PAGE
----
Nursing home ‘like an extended family’ to Connie
By Sandy Bond
Passionate about history and with a deep respect for the elders who lived it, Connie Hepper found her calling in rural health care as a records clerk at the Golden LivingCenter.
Not dry or abstract at all, she believes history is passing of the baton of wisdom to the next generation. It should be cherished.
Verbal history is a starting point, she said, but it must be written down or it can be lost forever.
Someone was farsighted enough to chronicle the early years of the City of Bridges’ medical heritage: the old Railroad Hospital, the Lowe Hospital, the Mobridge Hospital and Mobridge Care Center, and pioneer physicians Drs. Lowe, Nolan, Spiry and Wolf. She said, “I just kept it going.”
From pioneer stock, grandparents George and Christine Sulze and Frank Sr. and Carrie Gosch immigrated in the early 1900s from Prussia, a German monarchy. Her grandparents homesteaded in Dakota territory.
Connie’s parents, Frank and Lydia, fell in love after meeting at a Lawrence Welk concert at the Selby Opera House, married, and raised six children: Connie and elder brothers Gene and Lester and younger brothers Dale, Kenny and Dean. They grew up on a farm six miles southeast of Mobridge, a stone’s throw from Old Evarts, now inundated by the waters of the Missouri. Looking across the bay, Frank recalled hearing stories about Old Evarts by the old timers. In addition to farming, Lydia and Frank built New Evarts into a burgeoning resort that began with just a bait shop, she said.
Connie began her academic career walking more than a mile to the Kennedy School. She transferred to Gle ham Elementary School from the fourth through seventh grade, and then the Selby School District.
“Gene and Lester wanted to play football, and the Glenham Eagles didn’t have a football team,” she said. “We piled into the big old green Mercury. There weren’t school buses in those days.”
Subsequently, they transferred back to Glenham High School in the 1960s, because the younger boys didn’t want to play football, she said.
Connie worked part-time in the school office.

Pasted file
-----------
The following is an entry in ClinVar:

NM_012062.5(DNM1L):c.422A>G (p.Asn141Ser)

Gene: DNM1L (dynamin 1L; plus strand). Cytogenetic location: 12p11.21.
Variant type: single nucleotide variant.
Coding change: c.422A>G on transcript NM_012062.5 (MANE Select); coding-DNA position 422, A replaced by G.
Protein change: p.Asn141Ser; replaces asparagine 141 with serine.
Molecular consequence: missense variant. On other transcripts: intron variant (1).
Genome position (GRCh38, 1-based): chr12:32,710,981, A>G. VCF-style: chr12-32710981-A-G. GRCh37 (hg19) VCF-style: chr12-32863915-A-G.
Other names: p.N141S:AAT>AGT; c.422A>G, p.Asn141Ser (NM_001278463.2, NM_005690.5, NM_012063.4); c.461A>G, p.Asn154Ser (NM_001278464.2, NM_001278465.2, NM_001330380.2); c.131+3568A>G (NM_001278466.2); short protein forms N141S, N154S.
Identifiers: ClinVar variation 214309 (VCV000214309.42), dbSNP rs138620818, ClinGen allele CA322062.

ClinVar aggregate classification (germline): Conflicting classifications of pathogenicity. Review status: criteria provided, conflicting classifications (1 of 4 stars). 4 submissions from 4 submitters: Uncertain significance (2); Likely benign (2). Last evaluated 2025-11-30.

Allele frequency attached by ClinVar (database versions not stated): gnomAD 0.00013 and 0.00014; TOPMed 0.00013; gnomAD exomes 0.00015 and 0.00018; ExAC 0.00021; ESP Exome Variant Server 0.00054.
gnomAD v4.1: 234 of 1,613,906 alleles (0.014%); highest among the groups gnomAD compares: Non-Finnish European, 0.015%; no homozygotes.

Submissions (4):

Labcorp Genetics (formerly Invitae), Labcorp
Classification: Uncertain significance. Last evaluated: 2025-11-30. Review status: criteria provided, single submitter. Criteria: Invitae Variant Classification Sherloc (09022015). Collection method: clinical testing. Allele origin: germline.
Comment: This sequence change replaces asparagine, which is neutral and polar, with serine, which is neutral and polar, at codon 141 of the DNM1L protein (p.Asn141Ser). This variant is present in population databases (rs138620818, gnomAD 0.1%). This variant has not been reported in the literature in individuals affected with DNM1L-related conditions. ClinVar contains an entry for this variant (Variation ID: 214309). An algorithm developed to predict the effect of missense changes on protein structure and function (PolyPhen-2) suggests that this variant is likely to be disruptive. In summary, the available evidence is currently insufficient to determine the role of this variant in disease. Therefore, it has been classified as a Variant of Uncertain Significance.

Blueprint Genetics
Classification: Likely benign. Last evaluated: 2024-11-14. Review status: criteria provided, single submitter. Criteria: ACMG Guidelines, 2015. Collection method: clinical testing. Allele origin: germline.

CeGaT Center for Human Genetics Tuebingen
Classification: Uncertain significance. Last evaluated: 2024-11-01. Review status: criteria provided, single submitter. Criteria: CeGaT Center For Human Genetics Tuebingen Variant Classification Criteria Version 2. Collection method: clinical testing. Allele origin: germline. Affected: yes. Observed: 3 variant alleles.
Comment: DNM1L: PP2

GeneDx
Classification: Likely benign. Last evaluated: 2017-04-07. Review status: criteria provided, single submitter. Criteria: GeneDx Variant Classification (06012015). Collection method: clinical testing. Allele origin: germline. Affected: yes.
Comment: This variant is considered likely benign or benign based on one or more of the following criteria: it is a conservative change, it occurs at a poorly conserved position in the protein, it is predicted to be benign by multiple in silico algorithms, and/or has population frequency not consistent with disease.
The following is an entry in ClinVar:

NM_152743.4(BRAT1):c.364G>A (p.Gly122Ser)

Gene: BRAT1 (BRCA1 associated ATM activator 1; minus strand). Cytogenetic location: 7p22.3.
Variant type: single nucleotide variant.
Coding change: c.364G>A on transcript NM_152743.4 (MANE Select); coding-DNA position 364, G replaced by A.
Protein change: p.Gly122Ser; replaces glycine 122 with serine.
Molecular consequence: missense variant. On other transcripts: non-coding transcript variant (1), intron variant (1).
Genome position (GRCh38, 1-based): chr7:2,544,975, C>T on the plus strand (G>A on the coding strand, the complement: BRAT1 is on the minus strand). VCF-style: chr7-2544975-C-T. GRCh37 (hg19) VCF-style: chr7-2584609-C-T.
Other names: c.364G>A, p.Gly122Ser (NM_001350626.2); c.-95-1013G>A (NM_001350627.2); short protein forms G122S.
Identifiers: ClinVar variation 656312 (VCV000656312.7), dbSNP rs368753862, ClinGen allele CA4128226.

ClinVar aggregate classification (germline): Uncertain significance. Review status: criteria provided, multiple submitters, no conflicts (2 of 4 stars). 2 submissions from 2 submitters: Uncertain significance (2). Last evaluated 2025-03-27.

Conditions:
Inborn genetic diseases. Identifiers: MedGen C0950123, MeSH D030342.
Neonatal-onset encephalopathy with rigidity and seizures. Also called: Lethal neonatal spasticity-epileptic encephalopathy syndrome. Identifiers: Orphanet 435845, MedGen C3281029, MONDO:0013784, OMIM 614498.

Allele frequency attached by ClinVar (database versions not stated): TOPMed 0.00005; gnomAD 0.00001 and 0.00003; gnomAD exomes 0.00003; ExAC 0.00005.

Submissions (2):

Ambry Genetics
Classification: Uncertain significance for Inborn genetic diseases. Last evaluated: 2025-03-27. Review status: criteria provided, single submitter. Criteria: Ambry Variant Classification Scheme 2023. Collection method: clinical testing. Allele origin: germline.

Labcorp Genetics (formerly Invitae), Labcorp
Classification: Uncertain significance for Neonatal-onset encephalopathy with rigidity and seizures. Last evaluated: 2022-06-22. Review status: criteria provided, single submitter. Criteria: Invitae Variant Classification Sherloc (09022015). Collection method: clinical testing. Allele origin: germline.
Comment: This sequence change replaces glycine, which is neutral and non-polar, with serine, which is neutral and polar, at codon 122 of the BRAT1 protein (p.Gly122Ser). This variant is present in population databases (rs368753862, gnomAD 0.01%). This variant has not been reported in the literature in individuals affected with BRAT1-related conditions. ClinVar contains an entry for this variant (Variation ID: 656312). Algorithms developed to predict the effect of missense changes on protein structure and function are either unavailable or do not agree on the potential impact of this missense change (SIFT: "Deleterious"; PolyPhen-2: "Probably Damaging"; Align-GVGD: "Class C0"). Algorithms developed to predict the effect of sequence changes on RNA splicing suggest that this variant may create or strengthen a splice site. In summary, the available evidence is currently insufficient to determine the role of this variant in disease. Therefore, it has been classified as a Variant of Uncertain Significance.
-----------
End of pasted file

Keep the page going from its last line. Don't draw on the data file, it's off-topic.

Graduating from Glenham High School in 1960, she became a nurse’s aide in the obstetrics ward at the old Mobridge Hospital on Grand Crossing.
“We were a 50-bed hospital and I remember it was so busy,” she said. Some of the newly admitted were waiting in the halls. Women would have a maternity stay of five days. Today it’s little more than a day and a half. After surgery then, patients stayed in bed for five days. Today, patients are up and walking the day after surgery.
At that time, the extended care center or nursing home was located in the basement of the hospital, she said.
Later she transferred to the emergency ward located on the main floor.
“We saw so many terrible illnesses, where today there are vaccines that can prevent them,” she said. “Also, horrendous farm accidents before OSHA mandated changes in farm equipment safety standards and before the government mandated seat belt usage.”
She and Ronald, a member of the Mobridge Police Department, fell in love and were married in 1962. Ronald changed careers and was service manager at Coca-Cola Bottling. Connie took a brief leave of absence to stay home with their children: Annette, Clark, Jill and Denise. Connie returned to the workforce as a nurse’s aide at the Mobridge Care Center in1974, and began in medical records in 1978, becoming manager a year later.
The Mobridge Care Center was purchased by Beverly Enterprises in 1984, and became the Golden LivingCenter in 2006.
“Working 8 a.m. to 5 p.m. every day allowed Ron and I to attend all our children’s school activities,” she said.
And this continues as she and Ron are their grandkids’ most enthusiastic cheering section.
“It’s amazing. Once a resident’s charts would fill a typical binder,” she said. “Today, it just about fills a filing cabinet drawer.”
“Changes in technology and pharmaceuticals have resulted in increased life expectancy, and every sniffle of our residents is recorded,” she said.
Dean and his wife Linda still farm on the original farmstead, she said.
“Driving through the countryside, you see so many abandoned farmstead and can’t help but wonder who lived there and why was it abandoned,” she said.
“Linda is an incredible gardener, and the farm is kept so nice,” she said. “I’m so thankful that I can still go home to the farm.”
At 72, Connie doesn’t see herself retiring.
“I feel so privileged to be able to be a part of the residents’ lives,” she said. “We’re like an extended family. It’s been great to work at the center for 37 ½ years.”
And if she ever does retire on paper, she plans to volunteer, passing her wisdom to the next generation.